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Inquiry starts into collapsed bridge on Grayston Drive

by Karl Gernetzky and Roxanne Henderson

 

The first day of the Department of Labour’s inquiry into the M1 bridge collapse in Johannesburg in October kicked off with the two companies at the centre of the probe unable to agree on who was responsible for the structure’s design.

 

The support structure of the bridge on Grayston Drive collapsed on October 14 last year, killing two people.

 

Commissioner Lennie Samuel, a departmental forensic investigator and co-commissioner in the Tongaat Mall Structural Collapse Inquiry, on Tuesday asked Murray and Roberts (M&R), Form-Scaff, Royal HaskoningDHV and the Johannesburg Development Agency (JDA) to explain their involvement in the construction of the pedestrian and bicycle bridge.

 

M&R, the main contractor, told the inquiry it was responsible for erecting the temporary structure, including scaffolding and super beams.

 

The temporary structure, which was to be used to support construction work on the permanent bridge, would be removed from the site after the bridge’s completion, the inquiry heard.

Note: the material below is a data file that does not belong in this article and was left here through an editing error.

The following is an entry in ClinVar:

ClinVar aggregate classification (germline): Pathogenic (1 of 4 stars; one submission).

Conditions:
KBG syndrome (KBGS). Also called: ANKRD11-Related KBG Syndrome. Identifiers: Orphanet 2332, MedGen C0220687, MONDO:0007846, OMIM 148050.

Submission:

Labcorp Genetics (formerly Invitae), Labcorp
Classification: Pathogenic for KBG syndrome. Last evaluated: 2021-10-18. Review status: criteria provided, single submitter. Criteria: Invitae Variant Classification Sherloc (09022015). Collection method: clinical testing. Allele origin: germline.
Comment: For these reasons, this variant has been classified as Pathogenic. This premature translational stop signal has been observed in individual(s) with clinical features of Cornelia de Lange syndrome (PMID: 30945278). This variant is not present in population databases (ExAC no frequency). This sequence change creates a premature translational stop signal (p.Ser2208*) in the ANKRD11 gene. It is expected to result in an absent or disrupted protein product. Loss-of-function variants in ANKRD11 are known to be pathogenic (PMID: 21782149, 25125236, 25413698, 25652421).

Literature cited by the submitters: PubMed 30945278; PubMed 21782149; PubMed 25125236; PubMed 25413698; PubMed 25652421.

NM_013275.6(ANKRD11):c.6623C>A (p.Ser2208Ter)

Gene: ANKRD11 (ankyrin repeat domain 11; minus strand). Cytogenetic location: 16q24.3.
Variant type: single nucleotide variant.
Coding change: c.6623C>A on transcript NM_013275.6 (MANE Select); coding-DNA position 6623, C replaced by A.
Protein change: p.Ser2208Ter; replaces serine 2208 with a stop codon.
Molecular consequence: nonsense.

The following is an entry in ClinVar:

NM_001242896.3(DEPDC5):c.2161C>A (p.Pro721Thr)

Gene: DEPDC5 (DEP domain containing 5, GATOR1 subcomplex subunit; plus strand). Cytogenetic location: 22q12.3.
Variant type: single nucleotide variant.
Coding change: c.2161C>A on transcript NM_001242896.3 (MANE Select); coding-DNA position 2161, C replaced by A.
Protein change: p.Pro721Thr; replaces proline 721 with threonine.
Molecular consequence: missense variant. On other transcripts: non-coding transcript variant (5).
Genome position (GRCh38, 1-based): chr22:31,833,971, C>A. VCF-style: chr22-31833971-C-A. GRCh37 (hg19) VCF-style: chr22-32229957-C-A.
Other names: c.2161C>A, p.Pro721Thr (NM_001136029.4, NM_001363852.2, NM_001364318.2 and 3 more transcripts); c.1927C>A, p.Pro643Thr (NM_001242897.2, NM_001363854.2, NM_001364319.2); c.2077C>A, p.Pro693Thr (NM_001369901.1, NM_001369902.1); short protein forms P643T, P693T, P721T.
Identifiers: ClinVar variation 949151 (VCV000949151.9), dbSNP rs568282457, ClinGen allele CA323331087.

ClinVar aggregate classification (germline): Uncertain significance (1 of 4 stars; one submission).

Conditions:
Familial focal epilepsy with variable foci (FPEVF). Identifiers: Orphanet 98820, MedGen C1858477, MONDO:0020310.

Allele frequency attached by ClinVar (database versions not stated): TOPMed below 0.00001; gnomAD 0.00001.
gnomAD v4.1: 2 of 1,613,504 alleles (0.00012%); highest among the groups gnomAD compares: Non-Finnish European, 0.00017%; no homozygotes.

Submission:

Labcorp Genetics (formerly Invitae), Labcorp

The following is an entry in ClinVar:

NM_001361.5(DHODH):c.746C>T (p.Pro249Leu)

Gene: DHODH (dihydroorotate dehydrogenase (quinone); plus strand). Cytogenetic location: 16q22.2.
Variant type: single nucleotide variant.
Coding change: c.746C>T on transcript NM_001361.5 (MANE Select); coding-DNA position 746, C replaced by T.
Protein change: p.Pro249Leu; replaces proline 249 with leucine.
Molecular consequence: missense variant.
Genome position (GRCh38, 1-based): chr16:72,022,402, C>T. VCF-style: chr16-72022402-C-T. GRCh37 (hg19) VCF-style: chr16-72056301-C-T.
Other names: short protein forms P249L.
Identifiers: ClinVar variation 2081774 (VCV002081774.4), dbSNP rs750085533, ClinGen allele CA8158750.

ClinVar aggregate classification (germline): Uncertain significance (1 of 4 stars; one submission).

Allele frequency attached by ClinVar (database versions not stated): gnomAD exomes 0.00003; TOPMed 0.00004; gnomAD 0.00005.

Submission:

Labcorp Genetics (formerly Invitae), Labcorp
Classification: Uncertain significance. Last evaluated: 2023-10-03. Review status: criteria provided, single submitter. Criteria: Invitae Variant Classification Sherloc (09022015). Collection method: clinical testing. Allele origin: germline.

But the firm’s legal representative, Richard Hoal, said that Form-Scaff, a company M&R had subcontracted to assist with the project, was responsible for the temporary structure’s design. Form-Scaff denied this, saying it had provided only the material, but was not responsible for the design.

 

Advocate Ewan Rudolph, counsel for Form-Scaff, said the company would not have agreed to take responsibility for the design or the construction, because it does not have an engineer in its employ.

 

Mr Rudolph said Form-Scaff had liaised often with M&R engineer Roger Barker, who assumed responsibility for the design, inspection and approval of the structure.

 

Siyabonga Genu, senior development manager at the JDA, said it was responsible for the project in its entirety and employed M&R to carry out all the construction work; engineering firm Royal HaskoningDHV to prepare the bridge’s specification drawings; and Nemai Consulting to ensure that safety and health standards were met.

 

Mr Genu said it was discovered at a meeting after the collapse that two bolts were missing in the structure. But none of the parties could provide a reason for the collapse.

 

The parties have until next month to submit their reports to the inquiry. Hearings are expected to resume in April.

 

Article published with the kind courtesy of www.bdlive.co.za

 

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